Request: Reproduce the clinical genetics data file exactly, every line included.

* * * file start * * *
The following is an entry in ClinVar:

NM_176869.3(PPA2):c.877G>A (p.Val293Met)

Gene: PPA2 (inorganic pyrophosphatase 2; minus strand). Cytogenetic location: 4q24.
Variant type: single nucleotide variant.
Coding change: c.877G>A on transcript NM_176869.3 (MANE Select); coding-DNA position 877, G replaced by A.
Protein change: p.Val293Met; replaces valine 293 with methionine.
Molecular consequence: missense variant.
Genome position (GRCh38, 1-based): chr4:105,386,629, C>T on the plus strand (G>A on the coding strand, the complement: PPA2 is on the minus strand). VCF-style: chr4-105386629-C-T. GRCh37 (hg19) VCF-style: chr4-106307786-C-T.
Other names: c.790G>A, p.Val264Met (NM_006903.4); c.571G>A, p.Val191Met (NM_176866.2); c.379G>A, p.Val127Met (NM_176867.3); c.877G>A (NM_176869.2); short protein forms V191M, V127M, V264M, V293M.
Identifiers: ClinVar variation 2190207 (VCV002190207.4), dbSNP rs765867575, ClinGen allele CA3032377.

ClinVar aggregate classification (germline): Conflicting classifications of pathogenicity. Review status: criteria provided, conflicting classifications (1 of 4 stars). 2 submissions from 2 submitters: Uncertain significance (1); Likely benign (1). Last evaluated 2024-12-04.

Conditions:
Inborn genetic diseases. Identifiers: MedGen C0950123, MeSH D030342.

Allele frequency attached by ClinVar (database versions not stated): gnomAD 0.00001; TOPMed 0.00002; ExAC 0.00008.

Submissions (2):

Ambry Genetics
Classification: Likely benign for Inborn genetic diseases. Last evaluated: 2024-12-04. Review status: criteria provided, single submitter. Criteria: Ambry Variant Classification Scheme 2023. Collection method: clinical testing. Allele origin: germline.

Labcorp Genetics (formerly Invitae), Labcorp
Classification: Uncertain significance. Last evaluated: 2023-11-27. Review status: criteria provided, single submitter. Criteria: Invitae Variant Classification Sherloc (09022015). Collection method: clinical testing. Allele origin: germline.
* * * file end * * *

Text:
The following is an entry in ClinVar:

NM_176869.3(PPA2):c.877G>A (p.Val293Met)

Gene: PPA2 (inorganic pyrophosphatase 2; minus strand). Cytogenetic location: 4q24.
Variant type: single nucleotide variant.
Coding change: c.877G>A on transcript NM_176869.3 (MANE Select); coding-DNA position 877, G replaced by A.
Protein change: p.Val293Met; replaces valine 293 with methionine.
Molecular consequence: missense variant.
Genome position (GRCh38, 1-based): chr4:105,386,629, C>T on the plus strand (G>A on the coding strand, the complement: PPA2 is on the minus strand). VCF-style: chr4-105386629-C-T. GRCh37 (hg19) VCF-style: chr4-106307786-C-T.
Other names: c.790G>A, p.Val264Met (NM_006903.4); c.571G>A, p.Val191Met (NM_176866.2); c.379G>A, p.Val127Met (NM_176867.3); c.877G>A (NM_176869.2); short protein forms V191M, V127M, V264M, V293M.
Identifiers: ClinVar variation 2190207 (VCV002190207.4), dbSNP rs765867575, ClinGen allele CA3032377.

ClinVar aggregate classification (germline): Conflicting classifications of pathogenicity. Review status: criteria provided, conflicting classifications (1 of 4 stars). 2 submissions from 2 submitters: Uncertain significance (1); Likely benign (1). Last evaluated 2024-12-04.

Conditions:
Inborn genetic diseases. Identifiers: MedGen C0950123, MeSH D030342.

Allele frequency attached by ClinVar (database versions not stated): gnomAD 0.00001; TOPMed 0.00002; ExAC 0.00008.

Submissions (2):

Ambry Genetics
Classification: Likely benign for Inborn genetic diseases. Last evaluated: 2024-12-04. Review status: criteria provided, single submitter. Criteria: Ambry Variant Classification Scheme 2023. Collection method: clinical testing. Allele origin: germline.

Labcorp Genetics (formerly Invitae), Labcorp
Classification: Uncertain significance. Last evaluated: 2023-11-27. Review status: criteria provided, single submitter. Criteria: Invitae Variant Classification Sherloc (09022015). Collection method: clinical testing. Allele origin: germline.